Should I buy burner?

vbimport

#1

Hi. I plan to get/build a new computer within the next year or so using sata 3.
I have both ide and sata 2 on my current motherboard. I’m using the ide’s for 2 hds and 1 cd burning. Would I be better off buying a sata dvd burner or just getting an ide burner and replacing it if the new motherboard doesn’t have ide?

In either case what are some good burners to get?

Thanks


#2

first of theres no such thing as sata3 , some ppl get confused cuz sata2 have a 3.0gb’s theoretical bandwidth… and thats always mentioned on sata2 hard drives, but believe me no hard drive/burner actually get that far infact sata2 is not much faster then sata1 , ide is not gonna disappear anytime soon it will last for a long time


#3

Welcome to this forum of CDFreaks, that is all depend to your taste I personally prefer to have my burner to be installed in Internal IDE Controller rather SAT.


#4

Welcome Strawhat360 to this forum of CDFreaks, Internal IDE are old tec and out dated. I personally prefer to have my burners to be on SATA.

Some of the Burners you should be thinking of or looking at are
Plextor PX-760SA
Asus-1814BL
Pioneer DVR-212BK,

I found the Plextor and Pioneer very good and Pioneers goal is to achieve the complete satisfaction of every Pioneer customer. :slight_smile:


#5

Thanks. So is there any real different between using an pata or sata besides the thinner cable and price? It seems likely motherboards will continue to have patas even if its just one port for the next 3 or 4 years. Do I gain anything by spending 60+ for a sata rather than 30 ish for a pata?


#6

Hi,

In my opinion: no. Most SATA drives on the market share the same hardware as their PATA brothers. But mostly, firmware support is better for the PATA versions.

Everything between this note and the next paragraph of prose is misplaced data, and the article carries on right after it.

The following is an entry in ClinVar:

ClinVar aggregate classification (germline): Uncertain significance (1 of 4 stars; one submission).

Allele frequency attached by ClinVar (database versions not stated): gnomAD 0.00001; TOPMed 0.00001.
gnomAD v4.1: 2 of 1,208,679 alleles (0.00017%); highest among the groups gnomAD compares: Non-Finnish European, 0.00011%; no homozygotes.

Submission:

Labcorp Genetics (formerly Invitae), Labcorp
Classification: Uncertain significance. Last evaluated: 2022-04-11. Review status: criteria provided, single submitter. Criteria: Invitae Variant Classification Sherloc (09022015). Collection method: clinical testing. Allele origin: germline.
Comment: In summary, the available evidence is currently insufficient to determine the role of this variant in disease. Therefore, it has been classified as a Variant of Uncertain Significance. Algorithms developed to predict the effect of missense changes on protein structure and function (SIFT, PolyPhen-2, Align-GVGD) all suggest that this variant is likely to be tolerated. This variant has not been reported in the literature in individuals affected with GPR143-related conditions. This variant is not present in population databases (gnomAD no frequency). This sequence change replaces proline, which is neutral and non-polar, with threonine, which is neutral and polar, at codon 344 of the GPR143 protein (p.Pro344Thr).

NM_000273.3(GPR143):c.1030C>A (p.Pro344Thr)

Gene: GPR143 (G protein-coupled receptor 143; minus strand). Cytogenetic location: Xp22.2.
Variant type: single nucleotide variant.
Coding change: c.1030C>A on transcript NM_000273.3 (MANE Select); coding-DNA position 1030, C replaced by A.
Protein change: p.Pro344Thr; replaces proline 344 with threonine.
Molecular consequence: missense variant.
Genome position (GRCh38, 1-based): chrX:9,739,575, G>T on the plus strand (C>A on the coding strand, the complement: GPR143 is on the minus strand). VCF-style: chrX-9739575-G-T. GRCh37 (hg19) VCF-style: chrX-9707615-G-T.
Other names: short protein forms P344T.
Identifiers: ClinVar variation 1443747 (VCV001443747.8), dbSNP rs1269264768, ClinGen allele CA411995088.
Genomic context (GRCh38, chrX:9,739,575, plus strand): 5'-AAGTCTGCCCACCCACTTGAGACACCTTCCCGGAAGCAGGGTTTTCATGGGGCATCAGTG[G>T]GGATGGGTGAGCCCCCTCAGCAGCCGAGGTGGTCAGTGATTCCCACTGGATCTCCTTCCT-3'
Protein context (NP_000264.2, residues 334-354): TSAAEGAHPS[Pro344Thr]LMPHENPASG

It seems likely motherboards will continue to have patas even if its just one port for the next 3 or 4 years.
:disagree: Look at the new intel chipsets. They don’t support PATA anymore. Mainboard manufacturers add 3rd party controllers in order to provide PATA connectors. These controllers might support optical drives well, maybe they don’t.

Do I gain anything by spending 60+ for a sata rather than 30 ish for a pata?
Hm. This is a rather high difference in price. Here in Germany, SATA drives cost about 20-25% more than the PATA version.
If you are planning to get one of those new intel based mainboards, then get a SATA drive - you should get them much cheaper than 60$. 40$ should be okay. If you want to get a mainboard with native PATA controllers, then stick with PATA drives.

Michael


#7

I’d just buy an IDE drive for now, they have no problem releasing new models that are reaching 16x, 18x, 20x and you can buy a good model for $30. From a speed perspective, I rarely burn beyond 12x for quality reasons and even a 12x burn is only about 1 minute slower than the fastest 18-20x burns. If you get a new MB that doesn’t support IDE, you can just replace the drive at that point or buy an IDE controller card for cheap (I’ve bought them before for about $10).


#8

Yup, I’d go for an IDE drive too, Scoobie has some good advice there.

Only problem then is which manufacturer and model to choose…:bigsmile:


#9

I’d drop PATA like a hot potato, especially for a new build. Bulk SATA drives from Lite-On and Samsung are in the same price range as their outdated PATA sisters here. :slight_smile:


#10

I currently have 4 optical drives, all PATA versions

All but 1 are currently running on SiliconImage SATA > PATA adaptors without any problems at all.

If you do buy a SATA only motherbord then there are options to allow you to still use PATA drives (well, almost all drives except for my BenQ DW1655, this just will not work on a bridge board)

Saying this however, if you have a supported chipset and motherboard and SATA drives are within your budget then go for it. Remember as a general rule the SATA port must not be part of a raid system for the drive to work.